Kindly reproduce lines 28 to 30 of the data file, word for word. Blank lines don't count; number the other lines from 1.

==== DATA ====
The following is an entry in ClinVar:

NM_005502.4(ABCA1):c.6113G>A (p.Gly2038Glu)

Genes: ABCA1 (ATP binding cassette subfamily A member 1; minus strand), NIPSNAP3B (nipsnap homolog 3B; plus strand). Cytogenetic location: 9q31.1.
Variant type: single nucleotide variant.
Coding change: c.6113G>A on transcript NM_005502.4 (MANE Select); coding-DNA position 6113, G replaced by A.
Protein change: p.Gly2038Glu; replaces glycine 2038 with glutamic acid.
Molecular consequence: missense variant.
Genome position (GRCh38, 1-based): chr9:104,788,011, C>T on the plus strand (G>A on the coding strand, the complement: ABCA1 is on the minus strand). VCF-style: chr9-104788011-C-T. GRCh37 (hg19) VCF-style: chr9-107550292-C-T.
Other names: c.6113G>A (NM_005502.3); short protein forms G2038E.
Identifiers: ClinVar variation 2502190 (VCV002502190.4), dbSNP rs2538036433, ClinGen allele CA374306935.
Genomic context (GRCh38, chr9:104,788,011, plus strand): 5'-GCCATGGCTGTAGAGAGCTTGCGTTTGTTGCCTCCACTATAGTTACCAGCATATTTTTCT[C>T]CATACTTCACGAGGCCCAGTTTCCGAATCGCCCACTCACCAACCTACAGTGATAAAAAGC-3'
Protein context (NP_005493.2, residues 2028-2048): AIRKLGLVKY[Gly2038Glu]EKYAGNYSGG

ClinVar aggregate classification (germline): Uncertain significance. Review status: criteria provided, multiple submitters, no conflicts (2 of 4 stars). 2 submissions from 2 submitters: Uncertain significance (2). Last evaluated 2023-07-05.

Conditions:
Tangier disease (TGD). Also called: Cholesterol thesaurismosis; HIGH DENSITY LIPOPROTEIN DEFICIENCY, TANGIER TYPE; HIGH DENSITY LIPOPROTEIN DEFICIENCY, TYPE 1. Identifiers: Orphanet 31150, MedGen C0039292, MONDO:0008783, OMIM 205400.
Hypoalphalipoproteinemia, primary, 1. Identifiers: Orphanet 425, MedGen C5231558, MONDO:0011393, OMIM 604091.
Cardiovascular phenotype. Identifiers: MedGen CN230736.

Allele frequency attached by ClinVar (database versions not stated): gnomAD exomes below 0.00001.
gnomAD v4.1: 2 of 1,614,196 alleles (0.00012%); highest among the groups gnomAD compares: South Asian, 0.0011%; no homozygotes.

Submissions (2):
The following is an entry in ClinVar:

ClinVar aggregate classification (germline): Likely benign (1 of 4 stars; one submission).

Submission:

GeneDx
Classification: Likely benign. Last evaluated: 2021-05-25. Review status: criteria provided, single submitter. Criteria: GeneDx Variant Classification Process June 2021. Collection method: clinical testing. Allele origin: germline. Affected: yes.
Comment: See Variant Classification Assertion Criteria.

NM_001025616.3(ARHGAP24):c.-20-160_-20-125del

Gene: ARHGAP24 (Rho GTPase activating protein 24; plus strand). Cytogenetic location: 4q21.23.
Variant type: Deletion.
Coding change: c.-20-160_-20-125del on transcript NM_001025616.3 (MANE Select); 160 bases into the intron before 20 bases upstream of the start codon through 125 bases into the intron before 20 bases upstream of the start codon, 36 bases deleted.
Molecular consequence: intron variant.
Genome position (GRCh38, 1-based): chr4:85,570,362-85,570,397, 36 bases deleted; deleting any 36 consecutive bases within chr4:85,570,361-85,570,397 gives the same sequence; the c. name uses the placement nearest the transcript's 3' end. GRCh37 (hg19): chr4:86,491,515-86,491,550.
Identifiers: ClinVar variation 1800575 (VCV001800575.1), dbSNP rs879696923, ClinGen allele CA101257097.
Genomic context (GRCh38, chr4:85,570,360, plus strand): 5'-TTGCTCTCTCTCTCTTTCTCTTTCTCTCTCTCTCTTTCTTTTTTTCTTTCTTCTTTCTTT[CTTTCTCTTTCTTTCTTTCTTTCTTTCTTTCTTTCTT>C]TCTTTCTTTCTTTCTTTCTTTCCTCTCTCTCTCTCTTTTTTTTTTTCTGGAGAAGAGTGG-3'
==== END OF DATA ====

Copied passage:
Gene: ARHGAP24 (Rho GTPase activating protein 24; plus strand). Cytogenetic location: 4q21.23.
Variant type: Deletion.
Coding change: c.-20-160_-20-125del on transcript NM_001025616.3 (MANE Select); 160 bases into the intron before 20 bases upstream of the start codon through 125 bases into the intron before 20 bases upstream of the start codon, 36 bases deleted.